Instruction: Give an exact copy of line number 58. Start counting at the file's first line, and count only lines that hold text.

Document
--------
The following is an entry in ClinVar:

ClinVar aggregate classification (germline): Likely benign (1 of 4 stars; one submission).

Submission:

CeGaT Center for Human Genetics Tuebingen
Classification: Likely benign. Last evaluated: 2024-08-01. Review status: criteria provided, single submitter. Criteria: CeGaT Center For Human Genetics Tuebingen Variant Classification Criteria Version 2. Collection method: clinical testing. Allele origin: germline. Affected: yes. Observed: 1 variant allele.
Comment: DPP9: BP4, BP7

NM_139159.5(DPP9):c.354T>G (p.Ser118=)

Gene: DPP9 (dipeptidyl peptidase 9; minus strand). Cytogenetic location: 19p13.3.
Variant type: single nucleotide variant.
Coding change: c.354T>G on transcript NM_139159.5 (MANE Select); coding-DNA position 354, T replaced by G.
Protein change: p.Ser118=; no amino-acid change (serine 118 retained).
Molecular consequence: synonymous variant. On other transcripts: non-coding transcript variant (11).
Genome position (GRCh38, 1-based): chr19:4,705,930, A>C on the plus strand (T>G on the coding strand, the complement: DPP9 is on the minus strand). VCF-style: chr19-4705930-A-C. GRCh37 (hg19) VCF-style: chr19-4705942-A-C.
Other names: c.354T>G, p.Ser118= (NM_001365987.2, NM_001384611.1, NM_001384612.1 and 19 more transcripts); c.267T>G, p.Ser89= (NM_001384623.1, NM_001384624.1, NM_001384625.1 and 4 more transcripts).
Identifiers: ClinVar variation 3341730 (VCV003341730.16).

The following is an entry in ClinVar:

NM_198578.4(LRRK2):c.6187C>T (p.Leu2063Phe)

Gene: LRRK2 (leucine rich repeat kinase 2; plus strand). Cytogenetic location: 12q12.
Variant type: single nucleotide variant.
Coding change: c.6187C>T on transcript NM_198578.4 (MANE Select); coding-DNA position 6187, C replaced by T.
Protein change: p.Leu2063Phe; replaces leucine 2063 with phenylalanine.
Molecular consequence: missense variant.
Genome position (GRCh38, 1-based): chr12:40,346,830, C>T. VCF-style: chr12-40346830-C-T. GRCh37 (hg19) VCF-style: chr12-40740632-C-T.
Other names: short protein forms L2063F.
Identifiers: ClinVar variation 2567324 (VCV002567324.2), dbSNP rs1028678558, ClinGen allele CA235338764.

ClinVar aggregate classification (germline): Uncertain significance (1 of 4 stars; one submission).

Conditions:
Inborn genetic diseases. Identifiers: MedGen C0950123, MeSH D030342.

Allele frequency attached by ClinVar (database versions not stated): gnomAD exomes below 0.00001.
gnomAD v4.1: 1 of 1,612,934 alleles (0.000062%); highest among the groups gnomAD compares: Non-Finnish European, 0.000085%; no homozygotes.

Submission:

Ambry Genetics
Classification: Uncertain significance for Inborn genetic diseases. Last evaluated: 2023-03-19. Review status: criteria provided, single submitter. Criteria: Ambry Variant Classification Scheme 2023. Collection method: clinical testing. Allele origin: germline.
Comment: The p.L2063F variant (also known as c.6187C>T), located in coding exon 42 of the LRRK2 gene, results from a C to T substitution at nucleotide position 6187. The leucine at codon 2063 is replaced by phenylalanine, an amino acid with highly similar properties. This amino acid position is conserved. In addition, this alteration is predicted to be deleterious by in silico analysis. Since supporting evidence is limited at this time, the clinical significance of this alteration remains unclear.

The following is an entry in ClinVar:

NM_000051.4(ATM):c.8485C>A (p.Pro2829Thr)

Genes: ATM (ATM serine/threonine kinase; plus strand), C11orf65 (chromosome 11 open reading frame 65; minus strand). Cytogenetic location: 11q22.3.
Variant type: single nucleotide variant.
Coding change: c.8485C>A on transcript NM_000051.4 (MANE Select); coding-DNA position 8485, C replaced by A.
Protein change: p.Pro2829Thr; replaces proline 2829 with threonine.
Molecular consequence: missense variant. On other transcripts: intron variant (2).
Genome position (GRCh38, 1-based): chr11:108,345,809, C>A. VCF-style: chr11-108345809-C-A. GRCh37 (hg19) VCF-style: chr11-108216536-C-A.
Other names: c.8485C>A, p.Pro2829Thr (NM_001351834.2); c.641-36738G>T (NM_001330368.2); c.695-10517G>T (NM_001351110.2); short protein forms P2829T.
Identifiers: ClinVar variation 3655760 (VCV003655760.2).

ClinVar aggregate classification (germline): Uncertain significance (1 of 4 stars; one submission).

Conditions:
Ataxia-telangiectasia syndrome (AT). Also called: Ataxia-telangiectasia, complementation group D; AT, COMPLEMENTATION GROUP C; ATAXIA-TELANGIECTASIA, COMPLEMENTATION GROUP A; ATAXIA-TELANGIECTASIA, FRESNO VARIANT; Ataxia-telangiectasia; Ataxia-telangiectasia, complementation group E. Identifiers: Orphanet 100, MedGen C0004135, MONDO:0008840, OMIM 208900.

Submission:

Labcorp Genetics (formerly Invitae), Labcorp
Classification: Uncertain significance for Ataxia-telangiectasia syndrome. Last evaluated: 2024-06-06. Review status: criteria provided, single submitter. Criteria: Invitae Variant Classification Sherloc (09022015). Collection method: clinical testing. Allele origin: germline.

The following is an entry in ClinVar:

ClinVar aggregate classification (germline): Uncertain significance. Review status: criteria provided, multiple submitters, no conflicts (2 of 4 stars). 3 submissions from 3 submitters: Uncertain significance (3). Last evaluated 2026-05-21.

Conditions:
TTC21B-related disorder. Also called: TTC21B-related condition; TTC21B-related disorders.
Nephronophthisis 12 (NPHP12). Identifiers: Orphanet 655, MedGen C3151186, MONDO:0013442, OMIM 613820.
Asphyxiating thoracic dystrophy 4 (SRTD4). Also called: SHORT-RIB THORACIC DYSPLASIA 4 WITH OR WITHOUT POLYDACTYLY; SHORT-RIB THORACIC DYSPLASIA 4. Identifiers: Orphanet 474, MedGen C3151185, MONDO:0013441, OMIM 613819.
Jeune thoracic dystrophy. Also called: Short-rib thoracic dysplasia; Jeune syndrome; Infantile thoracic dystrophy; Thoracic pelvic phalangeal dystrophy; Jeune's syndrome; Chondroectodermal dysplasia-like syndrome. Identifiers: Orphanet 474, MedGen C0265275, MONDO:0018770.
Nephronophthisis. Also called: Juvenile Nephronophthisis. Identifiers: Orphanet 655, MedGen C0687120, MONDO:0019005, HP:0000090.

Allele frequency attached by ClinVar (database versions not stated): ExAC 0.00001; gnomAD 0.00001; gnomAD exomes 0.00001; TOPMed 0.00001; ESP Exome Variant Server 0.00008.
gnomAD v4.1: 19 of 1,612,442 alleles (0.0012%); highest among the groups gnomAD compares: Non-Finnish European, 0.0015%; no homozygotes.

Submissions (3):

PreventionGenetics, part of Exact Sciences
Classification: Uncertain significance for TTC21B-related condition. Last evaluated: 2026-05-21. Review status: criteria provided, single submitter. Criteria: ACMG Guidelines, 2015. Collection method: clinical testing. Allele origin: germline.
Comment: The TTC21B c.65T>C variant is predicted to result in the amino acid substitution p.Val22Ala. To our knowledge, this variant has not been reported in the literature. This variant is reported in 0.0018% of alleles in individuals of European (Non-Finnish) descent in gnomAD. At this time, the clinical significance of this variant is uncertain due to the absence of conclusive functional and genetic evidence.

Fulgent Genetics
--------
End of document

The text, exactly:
Nephronophthisis. Also called: Juvenile Nephronophthisis. Identifiers: Orphanet 655, MedGen C0687120, MONDO:0019005, HP:0000090.